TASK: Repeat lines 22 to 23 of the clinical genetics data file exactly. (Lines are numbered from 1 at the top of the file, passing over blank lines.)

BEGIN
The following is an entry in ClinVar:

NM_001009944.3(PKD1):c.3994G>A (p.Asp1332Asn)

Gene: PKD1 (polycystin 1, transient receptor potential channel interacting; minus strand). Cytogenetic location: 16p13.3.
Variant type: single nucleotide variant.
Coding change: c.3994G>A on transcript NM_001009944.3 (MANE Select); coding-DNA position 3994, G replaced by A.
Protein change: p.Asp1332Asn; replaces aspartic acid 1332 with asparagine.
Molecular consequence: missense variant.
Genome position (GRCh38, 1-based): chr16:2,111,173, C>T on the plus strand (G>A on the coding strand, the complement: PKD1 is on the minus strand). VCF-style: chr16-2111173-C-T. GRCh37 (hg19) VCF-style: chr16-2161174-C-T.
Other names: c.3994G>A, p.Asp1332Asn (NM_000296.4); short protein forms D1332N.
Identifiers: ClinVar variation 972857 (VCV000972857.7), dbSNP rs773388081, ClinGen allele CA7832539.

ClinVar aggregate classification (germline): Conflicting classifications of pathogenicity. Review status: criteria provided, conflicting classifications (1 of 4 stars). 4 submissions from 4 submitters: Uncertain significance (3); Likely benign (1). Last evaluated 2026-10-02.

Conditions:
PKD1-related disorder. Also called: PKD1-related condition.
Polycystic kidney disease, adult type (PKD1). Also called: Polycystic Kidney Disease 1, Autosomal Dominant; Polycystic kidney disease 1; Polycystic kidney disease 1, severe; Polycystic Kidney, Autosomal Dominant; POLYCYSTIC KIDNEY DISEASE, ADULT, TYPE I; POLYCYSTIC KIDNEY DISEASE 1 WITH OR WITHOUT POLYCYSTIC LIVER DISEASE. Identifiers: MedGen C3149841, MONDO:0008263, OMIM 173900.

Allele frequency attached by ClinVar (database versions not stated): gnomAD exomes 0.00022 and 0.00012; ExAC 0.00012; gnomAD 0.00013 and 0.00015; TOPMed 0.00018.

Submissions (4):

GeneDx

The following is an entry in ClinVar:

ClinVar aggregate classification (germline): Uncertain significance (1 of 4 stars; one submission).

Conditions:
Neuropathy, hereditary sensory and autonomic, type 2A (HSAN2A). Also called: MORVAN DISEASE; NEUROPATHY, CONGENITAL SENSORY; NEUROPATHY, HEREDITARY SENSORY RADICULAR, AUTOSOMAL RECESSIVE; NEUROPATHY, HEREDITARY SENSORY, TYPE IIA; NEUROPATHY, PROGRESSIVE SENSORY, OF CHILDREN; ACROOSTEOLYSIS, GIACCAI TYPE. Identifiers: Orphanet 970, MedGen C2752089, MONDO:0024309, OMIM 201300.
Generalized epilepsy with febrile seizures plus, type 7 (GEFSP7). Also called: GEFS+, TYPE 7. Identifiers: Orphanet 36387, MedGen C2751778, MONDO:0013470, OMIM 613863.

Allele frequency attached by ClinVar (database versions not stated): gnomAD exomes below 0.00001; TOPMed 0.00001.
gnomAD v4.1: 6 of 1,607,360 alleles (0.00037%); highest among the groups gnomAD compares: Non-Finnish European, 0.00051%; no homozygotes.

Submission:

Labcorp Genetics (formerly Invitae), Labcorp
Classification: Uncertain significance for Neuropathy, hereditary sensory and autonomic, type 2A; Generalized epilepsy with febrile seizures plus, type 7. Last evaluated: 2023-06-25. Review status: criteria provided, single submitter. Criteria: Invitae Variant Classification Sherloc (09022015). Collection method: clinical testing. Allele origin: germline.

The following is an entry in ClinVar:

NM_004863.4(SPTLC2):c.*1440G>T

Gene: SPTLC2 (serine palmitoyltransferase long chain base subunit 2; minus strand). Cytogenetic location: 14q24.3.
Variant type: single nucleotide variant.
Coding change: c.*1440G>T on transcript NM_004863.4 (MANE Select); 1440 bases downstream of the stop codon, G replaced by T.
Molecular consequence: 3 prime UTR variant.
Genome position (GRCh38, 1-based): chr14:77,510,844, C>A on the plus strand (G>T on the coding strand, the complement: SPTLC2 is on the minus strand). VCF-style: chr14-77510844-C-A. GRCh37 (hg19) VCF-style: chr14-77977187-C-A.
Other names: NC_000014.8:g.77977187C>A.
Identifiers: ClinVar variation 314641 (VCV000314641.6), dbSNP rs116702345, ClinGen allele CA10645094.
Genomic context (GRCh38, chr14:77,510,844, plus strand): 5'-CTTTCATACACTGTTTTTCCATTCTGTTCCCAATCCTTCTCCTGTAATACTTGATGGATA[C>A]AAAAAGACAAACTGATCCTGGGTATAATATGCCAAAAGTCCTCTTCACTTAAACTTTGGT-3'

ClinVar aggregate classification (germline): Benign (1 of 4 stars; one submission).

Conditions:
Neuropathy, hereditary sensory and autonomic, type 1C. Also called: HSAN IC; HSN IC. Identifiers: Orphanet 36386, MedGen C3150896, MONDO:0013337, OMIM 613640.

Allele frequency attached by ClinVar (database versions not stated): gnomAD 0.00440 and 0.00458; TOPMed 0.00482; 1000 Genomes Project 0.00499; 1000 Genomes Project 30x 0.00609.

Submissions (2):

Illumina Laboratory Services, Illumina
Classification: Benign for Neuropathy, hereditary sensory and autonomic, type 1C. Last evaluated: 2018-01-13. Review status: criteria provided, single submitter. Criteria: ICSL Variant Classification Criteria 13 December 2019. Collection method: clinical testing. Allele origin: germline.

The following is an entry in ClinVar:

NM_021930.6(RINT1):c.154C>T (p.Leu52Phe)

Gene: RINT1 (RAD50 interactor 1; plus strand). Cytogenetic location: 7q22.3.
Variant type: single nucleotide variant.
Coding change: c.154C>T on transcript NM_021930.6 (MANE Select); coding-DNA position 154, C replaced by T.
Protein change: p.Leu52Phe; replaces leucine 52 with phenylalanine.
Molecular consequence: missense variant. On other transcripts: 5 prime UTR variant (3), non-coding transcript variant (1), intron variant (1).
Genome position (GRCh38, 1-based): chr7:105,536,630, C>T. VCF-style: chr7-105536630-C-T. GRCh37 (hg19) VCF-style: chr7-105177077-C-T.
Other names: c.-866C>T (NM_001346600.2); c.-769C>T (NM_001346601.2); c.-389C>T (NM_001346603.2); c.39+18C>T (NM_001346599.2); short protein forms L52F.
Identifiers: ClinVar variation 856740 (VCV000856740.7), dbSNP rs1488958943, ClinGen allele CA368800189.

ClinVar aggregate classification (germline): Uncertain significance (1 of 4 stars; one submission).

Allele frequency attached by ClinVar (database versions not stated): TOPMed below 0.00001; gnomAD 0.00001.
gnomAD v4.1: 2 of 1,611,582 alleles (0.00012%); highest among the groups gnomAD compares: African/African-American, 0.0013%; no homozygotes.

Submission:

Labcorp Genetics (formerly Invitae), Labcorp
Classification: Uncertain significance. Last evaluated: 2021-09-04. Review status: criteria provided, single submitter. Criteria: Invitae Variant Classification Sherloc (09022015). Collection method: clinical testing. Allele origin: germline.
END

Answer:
Generalized epilepsy with febrile seizures plus, type 7 (GEFSP7). Also called: GEFS+, TYPE 7. Identifiers: Orphanet 36387, MedGen C2751778, MONDO:0013470, OMIM 613863.

Allele frequency attached by ClinVar (database versions not stated): gnomAD exomes below 0.00001; TOPMed 0.00001.